Banks are literally asking to be disrupted. Twenty years from now, the banking industry will look completely different than it does today. The majority of the change will be driven by bitcoin and the blockchain.
The business of money transfers is very similar to the banking industry in the fact that nothing has changed in 150 years. The industry has remained static for the past century.
Blockchain could easily be used to create a more direct payment flow that connects payers and payees without intermediaries. This flow of payments could occur domestically or across borders with extremely low fees and lightning fast speed. Anybody who has attempted to send money via wire transfer will probably welcome a change to the money transfer model.
Education is another example of an industry that has remained stagnant for decades. Blockchain technology is waiting in the wings to rescue this largely bureaucratic industry from the dustbin of mediocrity.
By its very nature, the education industry is centered around the necessity of verification. All academic credentials must be universally recognized and verifiable. This verification process involves all educational levels, primary & secondary schools as well as university environments. Verifying academic credentials largely remains a manual process, creating a huge amount of unnecessary paperwork.
Introducing blockchain technology to the education system could streamline verification procedures, thus reducing fraudulent claims of unearned educational credits.
Sony Global Education and IBM have teamed up together to develop a new educational platform that uses blockchain to secure and share student records. This is just the tip of the iceberg in terms of the blockchain’s ability to uproot the fledging education system.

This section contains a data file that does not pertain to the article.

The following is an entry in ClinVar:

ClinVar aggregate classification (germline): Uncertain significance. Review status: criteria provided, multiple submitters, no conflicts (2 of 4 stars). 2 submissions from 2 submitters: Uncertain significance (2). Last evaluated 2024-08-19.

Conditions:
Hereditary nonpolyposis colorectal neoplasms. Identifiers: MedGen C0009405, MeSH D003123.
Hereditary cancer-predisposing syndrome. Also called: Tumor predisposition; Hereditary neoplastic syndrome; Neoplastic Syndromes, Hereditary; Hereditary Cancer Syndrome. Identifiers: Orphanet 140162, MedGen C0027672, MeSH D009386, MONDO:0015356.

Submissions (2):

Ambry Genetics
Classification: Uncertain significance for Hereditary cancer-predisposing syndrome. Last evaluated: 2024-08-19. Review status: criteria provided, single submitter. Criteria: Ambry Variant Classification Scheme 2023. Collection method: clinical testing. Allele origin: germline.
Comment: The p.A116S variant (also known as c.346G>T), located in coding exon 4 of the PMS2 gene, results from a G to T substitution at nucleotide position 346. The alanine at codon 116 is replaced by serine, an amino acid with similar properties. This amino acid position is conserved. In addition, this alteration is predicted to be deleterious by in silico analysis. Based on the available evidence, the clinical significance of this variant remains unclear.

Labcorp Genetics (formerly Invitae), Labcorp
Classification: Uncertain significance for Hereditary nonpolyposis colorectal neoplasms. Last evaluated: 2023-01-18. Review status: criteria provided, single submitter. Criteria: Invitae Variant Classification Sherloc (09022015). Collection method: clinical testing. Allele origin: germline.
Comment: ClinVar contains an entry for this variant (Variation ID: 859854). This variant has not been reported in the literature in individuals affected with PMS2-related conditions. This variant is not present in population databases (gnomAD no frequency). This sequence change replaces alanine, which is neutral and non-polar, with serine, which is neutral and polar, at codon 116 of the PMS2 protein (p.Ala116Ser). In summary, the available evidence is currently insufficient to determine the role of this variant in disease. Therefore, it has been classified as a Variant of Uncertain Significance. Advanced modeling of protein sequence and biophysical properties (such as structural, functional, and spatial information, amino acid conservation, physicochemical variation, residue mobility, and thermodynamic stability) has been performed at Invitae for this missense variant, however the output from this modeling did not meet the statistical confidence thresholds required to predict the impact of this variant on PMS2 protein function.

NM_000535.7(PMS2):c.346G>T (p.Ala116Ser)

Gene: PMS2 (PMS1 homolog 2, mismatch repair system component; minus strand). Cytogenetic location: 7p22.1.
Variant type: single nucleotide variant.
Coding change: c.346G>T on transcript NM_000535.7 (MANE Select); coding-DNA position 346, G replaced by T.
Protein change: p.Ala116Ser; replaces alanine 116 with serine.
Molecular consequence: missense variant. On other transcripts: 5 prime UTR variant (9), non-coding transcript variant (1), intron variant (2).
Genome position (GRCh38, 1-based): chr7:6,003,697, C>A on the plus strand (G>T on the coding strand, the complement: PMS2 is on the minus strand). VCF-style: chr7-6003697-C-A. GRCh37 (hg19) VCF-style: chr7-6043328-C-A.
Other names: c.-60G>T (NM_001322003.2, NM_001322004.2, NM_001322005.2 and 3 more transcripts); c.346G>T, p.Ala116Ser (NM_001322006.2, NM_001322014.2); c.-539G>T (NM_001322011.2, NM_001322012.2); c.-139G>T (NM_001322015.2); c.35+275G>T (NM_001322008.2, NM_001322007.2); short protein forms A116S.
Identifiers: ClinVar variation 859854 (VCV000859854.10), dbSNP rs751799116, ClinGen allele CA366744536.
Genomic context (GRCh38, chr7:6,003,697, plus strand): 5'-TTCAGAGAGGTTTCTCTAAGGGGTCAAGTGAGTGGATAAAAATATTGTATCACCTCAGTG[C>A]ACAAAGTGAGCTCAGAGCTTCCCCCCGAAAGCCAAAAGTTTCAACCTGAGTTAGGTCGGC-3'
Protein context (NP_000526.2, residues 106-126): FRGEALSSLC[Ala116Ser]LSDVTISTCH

Now here’s an industry that definitely needs help with a more streamlined verification process and increased transparency. As we all know, elections require authentication of voters’ identity along with secure record keeping to track votes.
In the not-too-distant future, blockchain tools could serve as a foundational infrastructure for casting, tracking and counting votes.
Follow My Vote is a blockchain voter startup company on the leading edge of introducing this technology to the voter industry. The company recently unveiled the alpha version of its program.
Essentially, the program creates a verifiable audit trail, ensuring that no votes are changed or removed and no illegitimate votes are added. Say goodbye to voter fraud!
This industry is very similar to education in terms of paperwork and verification. Title companies are notorious for sloppy record keeping involving deeds, liens and other real estate forms.
Public records for real estate are filled with errors and possible fraud. The process for recording deeds and liens has changed very little during the past several years, despite the fact that we live in a new age of technology.
The blockchain offers a way to reduce the need for paper-based record keeping and also increase transactions. It can help record, track and transfer land titles and property deeds more accurately.
This is a perfect industry for blockchain technology to upend.
As it stands today, the healthcare industry is unable to securely share data across platforms. Enhancing data collaboration between providers could ultimately mean a higher probability of accurate diagnoses. In turn, this would increase the likelihood of appropriate treatments which would allow the healthcare industry to deliver more cost-effective care.
Blockchain technology could allow hospitals, payers and other parties in the healthcare chain to share their networks without compromising data security and integrity.
Two startup companies are leading the charge to promote the blockchain within the healthcare industry. These companies are Gem and Tierion.
- Gem is concentrating on establishing data sharing between healthcare providers
- Tierion is building a platform for data storage and verification.
The Tip Of The Blockchain Iceberg
These are just a few of the industries that are prime candidates for bitcoin and blockchain disruption. Other industries include:
- cloud storage
- supply chain management.
This is just the beginning of the bitcoin and blockchain revolution. We are still in the first inning of this disruptive innovation.
Why have so many of these industries remained stagnant for the past several decades?
The answer is quite simple; job security.
There was absolutely no incentive for the majority of these quasi monopolistic companies to promote change. However, the tide is turning, thanks to bitcoin and the blockchain. Twenty years from now, the majority of these industries will look completely different versus today.